NORMAN, Oklahoma - Oklahoma's opioid trial is coming to an end after seven full weeks.

Attorneys for the State and Johnson & Johnson rested, and are now preparing to make their final arguments to the judge on Monday.

Dr. Terrell Phillips, an OKC pain management doctor, rounded out Johnson & Johnson's case by giving the judge examples of patients he's treated with opioids, and talking about how it changed their lives for the better.

He talked about the company's sales representatives, and said in his experience, they never told him opioids were any more beneficial or any less dangerous than he knows them to be.

Phillips talked about men and women of different ages who have been on opioids for years at a time, and have had no issues with addiction or abuse. He said, for these people, opioids have changed their life, and allowed them to function in ways they couldn't without the medication.             

Phillips told the judge he'd have no issue recommending opioids to his own loved ones.

"I like to recommend to you what I would recommend if this was my wife, or my mother, or my family member," he said. "If it's not good enough for them, then I shouldn't be recommending it to you."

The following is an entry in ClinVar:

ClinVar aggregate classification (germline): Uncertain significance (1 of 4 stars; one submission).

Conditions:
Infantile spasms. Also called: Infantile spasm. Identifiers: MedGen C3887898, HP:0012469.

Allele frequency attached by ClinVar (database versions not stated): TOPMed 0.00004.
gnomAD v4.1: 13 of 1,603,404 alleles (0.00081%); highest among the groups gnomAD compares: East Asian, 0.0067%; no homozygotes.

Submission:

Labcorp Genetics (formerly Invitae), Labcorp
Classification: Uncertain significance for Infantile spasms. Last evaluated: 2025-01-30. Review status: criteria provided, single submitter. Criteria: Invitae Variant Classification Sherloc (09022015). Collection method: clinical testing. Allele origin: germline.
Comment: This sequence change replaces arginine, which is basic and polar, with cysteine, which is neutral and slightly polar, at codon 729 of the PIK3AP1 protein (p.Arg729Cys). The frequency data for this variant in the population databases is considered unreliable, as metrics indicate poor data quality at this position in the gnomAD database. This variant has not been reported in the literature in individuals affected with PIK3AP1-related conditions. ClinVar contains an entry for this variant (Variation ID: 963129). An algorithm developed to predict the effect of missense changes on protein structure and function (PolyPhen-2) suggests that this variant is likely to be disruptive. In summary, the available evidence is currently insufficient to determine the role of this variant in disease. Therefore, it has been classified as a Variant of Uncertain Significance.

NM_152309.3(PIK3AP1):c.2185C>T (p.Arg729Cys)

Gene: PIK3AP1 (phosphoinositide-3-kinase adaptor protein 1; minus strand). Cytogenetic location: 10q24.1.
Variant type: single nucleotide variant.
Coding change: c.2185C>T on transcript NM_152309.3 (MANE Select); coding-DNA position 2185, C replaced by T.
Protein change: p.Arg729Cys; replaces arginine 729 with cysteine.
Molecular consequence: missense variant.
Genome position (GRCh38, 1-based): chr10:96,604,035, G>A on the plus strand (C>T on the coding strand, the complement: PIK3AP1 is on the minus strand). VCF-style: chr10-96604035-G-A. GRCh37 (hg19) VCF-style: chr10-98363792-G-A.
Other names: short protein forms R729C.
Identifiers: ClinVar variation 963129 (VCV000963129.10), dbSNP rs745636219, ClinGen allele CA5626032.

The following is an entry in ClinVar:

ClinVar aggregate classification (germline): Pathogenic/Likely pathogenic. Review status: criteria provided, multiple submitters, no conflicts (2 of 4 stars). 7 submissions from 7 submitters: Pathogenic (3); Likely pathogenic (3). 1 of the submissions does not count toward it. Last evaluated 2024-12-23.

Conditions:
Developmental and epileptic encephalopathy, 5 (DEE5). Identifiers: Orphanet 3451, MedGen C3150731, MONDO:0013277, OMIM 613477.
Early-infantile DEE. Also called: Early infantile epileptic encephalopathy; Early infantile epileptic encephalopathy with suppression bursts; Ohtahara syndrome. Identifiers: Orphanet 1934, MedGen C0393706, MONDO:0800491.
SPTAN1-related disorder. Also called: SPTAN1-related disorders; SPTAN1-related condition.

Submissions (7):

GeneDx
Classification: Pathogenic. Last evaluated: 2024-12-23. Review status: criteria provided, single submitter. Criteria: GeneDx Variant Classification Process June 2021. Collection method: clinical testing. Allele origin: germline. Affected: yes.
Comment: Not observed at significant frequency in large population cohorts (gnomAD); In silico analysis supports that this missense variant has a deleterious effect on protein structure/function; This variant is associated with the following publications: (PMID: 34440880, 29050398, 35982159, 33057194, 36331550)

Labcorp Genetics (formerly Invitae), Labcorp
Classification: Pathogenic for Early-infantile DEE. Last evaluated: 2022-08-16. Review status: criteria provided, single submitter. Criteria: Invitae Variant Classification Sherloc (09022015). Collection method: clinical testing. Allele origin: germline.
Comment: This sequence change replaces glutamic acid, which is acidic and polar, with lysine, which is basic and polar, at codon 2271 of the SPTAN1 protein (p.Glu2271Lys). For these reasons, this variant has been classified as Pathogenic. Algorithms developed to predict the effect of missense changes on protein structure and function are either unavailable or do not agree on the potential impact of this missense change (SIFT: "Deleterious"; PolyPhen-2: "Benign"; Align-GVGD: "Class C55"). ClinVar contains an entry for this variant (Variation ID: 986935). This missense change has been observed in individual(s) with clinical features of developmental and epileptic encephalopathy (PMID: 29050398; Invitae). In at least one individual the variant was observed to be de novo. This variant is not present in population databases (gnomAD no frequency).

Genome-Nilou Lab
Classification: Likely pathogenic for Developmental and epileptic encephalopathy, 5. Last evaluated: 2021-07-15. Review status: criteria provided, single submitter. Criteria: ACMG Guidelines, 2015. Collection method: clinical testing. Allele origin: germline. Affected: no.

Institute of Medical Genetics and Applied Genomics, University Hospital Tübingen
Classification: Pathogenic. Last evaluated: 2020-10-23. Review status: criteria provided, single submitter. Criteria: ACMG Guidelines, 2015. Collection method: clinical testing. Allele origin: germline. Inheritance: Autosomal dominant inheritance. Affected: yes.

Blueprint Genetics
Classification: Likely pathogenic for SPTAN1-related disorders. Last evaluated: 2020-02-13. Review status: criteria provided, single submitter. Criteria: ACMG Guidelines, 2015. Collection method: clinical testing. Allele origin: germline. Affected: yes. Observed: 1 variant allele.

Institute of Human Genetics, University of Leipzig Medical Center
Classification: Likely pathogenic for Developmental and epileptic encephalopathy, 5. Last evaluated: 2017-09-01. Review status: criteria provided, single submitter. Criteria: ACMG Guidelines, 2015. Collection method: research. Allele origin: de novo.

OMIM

State of Oklahoma attorney Brad Beckworth worked to discredit Dr. Phillips.

Beckworth asked Phillips about Oklahoma's opioid epidemic, to which Phillips responded he wouldn't necessarily call it an epidemic.               

Beckworth was quick to point out a speaking engagement from 2016 where that's exactly what Phillips called the state's painkiller problem.

"It says, 'This is a serious topic, and since we've got an epidemic, and stop beating around the bush, it's time to talk serious about how we talk about pain management patients,'" Beckworth said, referencing Phillips' words in the video.

"You may have forgotten that happened back in 2016 huh?" Beckworth asked.

"I did," Phillips said.

Beckworth told the judge Friday he thinks many of Johnson & Johnson's witnesses did more good for the state than the company they testified to defend.               

However, a statement from the drug maker said their attorneys "laid waste to the State's far reaching case."              

This historic trial was one that began after the nation saw an increase of opioid abuse, addiction, and related deaths. Dozens of states have filed lawsuits against big pharmaceutical companies, but Oklahoma was the first to go to court against the drug manufacturer, Johnson & Johnson.

Since the beginning of the court hearings, Oklahoma has brought in several witnesses that claim the drug company is at fault for the state's epidemic.

Attorneys for Johnson & Johnson have repeatedly argued the company did "everything a responsible company should do" in marketing and selling its opioid products. A spokesperson for the company testified they take zero responsibility for the state's and the country's opioid epidemic.

Closing arguments are on Monday, July 15th. Judge Thad Balkman has said he could take at least a month to make a final ruling.